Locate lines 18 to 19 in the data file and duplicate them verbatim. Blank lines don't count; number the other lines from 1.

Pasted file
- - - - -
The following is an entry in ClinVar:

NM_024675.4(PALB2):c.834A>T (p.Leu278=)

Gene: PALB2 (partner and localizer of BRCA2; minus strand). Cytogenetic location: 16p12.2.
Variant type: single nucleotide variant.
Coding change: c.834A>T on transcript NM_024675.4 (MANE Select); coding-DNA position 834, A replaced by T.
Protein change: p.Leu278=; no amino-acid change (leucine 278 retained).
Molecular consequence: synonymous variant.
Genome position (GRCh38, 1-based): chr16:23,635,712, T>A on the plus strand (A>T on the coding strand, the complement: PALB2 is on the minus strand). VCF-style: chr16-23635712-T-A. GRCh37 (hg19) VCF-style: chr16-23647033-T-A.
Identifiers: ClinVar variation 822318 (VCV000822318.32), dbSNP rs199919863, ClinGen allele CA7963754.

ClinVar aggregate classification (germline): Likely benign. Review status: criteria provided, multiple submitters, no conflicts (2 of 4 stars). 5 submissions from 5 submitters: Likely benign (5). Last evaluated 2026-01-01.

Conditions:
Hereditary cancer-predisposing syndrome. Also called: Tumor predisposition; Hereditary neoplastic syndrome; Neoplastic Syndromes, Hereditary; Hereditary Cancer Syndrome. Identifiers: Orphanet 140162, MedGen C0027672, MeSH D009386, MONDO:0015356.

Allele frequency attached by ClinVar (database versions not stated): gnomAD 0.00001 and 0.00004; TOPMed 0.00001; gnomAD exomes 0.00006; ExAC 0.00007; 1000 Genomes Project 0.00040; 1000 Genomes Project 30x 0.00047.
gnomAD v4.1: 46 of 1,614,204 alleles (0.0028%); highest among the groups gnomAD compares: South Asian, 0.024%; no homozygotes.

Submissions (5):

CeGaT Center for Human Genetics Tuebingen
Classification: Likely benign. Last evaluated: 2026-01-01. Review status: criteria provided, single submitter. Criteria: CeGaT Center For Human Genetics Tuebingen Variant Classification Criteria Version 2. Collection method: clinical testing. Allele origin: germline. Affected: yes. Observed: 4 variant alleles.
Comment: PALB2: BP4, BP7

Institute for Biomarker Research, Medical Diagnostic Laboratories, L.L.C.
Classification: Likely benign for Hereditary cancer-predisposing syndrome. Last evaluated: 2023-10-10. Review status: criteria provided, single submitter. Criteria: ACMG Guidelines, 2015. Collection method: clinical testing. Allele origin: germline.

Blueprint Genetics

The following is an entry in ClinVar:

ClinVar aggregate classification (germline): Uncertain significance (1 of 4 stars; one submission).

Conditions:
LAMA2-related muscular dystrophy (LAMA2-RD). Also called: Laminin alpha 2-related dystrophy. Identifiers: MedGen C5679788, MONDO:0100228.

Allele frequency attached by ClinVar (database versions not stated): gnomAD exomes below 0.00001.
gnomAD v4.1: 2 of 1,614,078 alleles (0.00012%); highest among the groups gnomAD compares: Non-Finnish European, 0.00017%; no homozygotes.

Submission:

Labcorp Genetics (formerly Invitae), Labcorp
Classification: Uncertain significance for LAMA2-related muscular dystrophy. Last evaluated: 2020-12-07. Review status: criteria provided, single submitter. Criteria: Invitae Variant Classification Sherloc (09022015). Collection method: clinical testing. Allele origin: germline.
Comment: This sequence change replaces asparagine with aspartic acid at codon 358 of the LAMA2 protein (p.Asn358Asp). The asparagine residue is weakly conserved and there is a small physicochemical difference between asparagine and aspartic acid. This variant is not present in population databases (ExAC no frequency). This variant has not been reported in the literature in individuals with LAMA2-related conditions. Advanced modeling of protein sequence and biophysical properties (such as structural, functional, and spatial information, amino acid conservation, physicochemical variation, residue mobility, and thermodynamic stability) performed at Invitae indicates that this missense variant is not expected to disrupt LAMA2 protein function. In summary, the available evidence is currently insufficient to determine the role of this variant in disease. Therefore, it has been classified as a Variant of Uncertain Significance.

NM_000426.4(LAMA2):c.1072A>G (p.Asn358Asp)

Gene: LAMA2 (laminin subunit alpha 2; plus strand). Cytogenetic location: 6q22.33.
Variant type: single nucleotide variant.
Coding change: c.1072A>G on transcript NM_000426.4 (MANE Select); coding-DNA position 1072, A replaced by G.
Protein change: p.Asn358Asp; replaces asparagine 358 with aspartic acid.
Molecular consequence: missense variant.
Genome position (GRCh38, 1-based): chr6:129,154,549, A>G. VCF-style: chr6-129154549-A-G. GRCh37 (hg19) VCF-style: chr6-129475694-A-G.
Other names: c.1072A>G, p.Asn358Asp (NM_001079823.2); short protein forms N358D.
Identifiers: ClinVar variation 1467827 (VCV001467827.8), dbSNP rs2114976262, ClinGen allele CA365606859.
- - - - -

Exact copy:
Comment: PALB2: BP4, BP7

Institute for Biomarker Research, Medical Diagnostic Laboratories, L.L.C.